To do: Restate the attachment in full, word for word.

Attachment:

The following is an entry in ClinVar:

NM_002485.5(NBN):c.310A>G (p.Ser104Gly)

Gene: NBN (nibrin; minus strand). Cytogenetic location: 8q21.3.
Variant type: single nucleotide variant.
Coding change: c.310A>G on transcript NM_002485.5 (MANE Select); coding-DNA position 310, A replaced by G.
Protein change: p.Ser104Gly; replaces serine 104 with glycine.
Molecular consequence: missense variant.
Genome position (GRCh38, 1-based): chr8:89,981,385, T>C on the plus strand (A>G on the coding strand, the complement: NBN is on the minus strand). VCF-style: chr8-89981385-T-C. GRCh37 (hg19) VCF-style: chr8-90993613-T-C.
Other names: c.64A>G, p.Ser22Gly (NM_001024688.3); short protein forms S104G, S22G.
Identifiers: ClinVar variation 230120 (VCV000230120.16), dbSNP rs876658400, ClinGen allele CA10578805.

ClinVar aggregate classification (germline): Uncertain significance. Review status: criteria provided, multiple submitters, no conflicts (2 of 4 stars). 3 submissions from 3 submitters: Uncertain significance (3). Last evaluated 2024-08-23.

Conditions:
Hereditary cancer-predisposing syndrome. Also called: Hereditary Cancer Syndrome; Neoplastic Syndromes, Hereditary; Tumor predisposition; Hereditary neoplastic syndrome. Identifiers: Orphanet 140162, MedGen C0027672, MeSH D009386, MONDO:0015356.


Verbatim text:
The following is an entry in ClinVar:

NM_002485.5(NBN):c.310A>G (p.Ser104Gly)

Gene: NBN (nibrin; minus strand). Cytogenetic location: 8q21.3.
Variant type: single nucleotide variant.
Coding change: c.310A>G on transcript NM_002485.5 (MANE Select); coding-DNA position 310, A replaced by G.
Protein change: p.Ser104Gly; replaces serine 104 with glycine.
Molecular consequence: missense variant.
Genome position (GRCh38, 1-based): chr8:89,981,385, T>C on the plus strand (A>G on the coding strand, the complement: NBN is on the minus strand). VCF-style: chr8-89981385-T-C. GRCh37 (hg19) VCF-style: chr8-90993613-T-C.
Other names: c.64A>G, p.Ser22Gly (NM_001024688.3); short protein forms S104G, S22G.
Identifiers: ClinVar variation 230120 (VCV000230120.16), dbSNP rs876658400, ClinGen allele CA10578805.

ClinVar aggregate classification (germline): Uncertain significance. Review status: criteria provided, multiple submitters, no conflicts (2 of 4 stars). 3 submissions from 3 submitters: Uncertain significance (3). Last evaluated 2024-08-23.

Conditions:
Hereditary cancer-predisposing syndrome. Also called: Hereditary Cancer Syndrome; Neoplastic Syndromes, Hereditary; Tumor predisposition; Hereditary neoplastic syndrome. Identifiers: Orphanet 140162, MedGen C0027672, MeSH D009386, MONDO:0015356.